What piece of artwork has been the most personal or meaningful for you to create?
Every piece has its own weird journey it goes through, it all happens within the process of making it. I dedicate myself equally to all pieces, some just turn out looking better than others.
Happily Ever After. Wyatt Mills.
Do you feel you have developed a philosophy as an artist through your artistic career? Or do you feel each painting has its own philosophy?
The more serious I became about being an artist, the more I've become introduced to philosophy. I'm very intrigued in some really large ideas that are difficult to sum down into a painting. Holographic universe theory, simulation theory, and the "God particle" have interested me a lot, however I don't believe in sticking to any ideology religiously. In the end we could all just be dreaming. The one thing I'll stick to is that intent creates reality.
Each painting I believe is a self portrait in some way or another. The viewer will also see what they can relate to in a piece, since they can only see what they know. So I try to aim for aggressive thought provoking material to get people’s minds out of the careless cycle we so easily get sucked into. We are flirting with extinction as a species and no one seems to want to have a conversation about it. People are rather letting the ones in charge who got us in the mess decide how to deal with our futures. When you think about it, something’s amiss.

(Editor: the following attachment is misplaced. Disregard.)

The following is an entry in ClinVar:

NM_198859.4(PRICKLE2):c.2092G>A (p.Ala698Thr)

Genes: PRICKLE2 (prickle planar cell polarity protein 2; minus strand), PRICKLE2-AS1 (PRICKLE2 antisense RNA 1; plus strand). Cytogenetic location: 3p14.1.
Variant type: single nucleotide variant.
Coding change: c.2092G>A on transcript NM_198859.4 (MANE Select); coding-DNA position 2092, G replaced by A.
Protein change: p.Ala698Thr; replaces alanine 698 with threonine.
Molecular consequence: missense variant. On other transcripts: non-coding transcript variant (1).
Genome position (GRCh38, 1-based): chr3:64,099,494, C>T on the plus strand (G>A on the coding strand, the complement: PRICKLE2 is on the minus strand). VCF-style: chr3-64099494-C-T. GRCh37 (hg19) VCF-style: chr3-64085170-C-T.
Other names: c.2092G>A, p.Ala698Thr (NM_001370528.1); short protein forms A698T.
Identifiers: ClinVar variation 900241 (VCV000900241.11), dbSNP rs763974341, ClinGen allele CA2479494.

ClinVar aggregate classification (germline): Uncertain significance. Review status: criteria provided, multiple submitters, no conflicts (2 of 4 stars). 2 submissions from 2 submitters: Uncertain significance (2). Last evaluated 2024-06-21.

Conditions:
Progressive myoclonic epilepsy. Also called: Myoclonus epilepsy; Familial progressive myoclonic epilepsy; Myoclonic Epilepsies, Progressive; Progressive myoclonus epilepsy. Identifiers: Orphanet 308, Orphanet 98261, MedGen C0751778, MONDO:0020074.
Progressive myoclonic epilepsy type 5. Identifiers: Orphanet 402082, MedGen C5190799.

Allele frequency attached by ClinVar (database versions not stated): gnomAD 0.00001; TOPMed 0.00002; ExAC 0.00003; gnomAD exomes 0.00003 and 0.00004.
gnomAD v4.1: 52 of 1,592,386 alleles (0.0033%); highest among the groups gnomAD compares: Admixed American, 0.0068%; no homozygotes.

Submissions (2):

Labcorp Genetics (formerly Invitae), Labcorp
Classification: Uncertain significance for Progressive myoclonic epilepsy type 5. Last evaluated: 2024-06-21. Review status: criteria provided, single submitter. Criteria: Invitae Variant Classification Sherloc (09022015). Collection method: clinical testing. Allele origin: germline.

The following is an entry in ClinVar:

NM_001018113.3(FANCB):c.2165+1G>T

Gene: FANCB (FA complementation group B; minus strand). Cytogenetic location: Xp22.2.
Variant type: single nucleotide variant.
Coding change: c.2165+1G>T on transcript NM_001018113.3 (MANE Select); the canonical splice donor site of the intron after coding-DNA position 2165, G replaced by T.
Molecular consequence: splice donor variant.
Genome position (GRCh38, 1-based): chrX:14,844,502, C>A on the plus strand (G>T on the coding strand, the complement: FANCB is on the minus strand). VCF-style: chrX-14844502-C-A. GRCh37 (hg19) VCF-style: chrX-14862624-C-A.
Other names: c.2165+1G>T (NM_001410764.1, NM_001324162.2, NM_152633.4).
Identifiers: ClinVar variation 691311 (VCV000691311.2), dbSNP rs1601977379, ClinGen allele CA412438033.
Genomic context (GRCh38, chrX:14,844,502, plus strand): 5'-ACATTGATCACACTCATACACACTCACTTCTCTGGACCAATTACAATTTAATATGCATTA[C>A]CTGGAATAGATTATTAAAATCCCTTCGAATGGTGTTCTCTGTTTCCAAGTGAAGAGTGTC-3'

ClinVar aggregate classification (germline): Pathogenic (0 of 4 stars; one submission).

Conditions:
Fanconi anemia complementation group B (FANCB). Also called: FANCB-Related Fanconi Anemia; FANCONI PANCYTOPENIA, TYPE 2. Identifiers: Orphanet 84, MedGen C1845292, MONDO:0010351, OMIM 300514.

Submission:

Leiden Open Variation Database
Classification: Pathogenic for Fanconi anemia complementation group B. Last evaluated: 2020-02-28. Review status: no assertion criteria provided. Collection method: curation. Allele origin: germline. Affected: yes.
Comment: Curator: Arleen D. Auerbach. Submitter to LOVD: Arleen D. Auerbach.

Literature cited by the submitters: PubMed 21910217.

Invanity. Wyatt Mills.
What is your main idea behind “Phantasmagoria”?
I was watching a commercial at a bar and realized it looked similar to a dream. The flashing images and emotions and scenery was changing every second, while I stared at it in complete boredom. It got me thinking of how sadly overstimulated we are as a society. We go to movies to escape our reality, but then you see people escaping their movie to talk on their cell phones. Why are we becoming avidly addicted to being somewhere other than the present? So much information is being shoved in our faces everywhere we look, making it hard to listen to the thoughts coming from our own voice. I started examining all outlets of information; gossip magazines, vintage propaganda, recent news stories, tabloids, and everything I could get my hands on. Reading them all next to each other inspired me to juxtapose news, entertainment, and smut in hopes of helping people realize that those three things have become one of the same. When we live in a world where news and websites conduct our sense of the world around us, I wanted to study how these outlets conduct themselves. We are told to fight wars justified by 'facts' brought to us by media, while our enemies are told to fight us from their own separate media’s standpoint. Who controls the media, and why are we letting it control us? Misunderstandings create conflict, and we are addicted to the medium in which misunderstandings are presented to us. So, I thought if I painted some pretty pictures about it then maybe some humans may consider this for at least a moment.
Dreams Do Come True. Wyatt Mills.
When and how did you know you wanted to be an artist?
I moved to NY to study Fine Art, thinking I would enjoy being a painter for a living. This led to meeting a lot of inspiring fellow artists, friends, and mentors that enlightened me of the potential of our world, art, and change. It has been a steady snowball effect and I'm always excited to see what’s next.
What would you say to an aspiring artist?
If you’re not having fun making your work, no one will have fun looking at it. Life starts at the end of your comfort zone. Paint over a painting when you’re done with it. Educate yourself, read every book about every artist that inspires you. Listen to others, but take time and thought to verify their critique before accepting their advice. Pretend like your 5 years old and make art. Pretend like your 100 years old and make art. As soon as your process becomes a chore, find a way to change that into something you enjoy.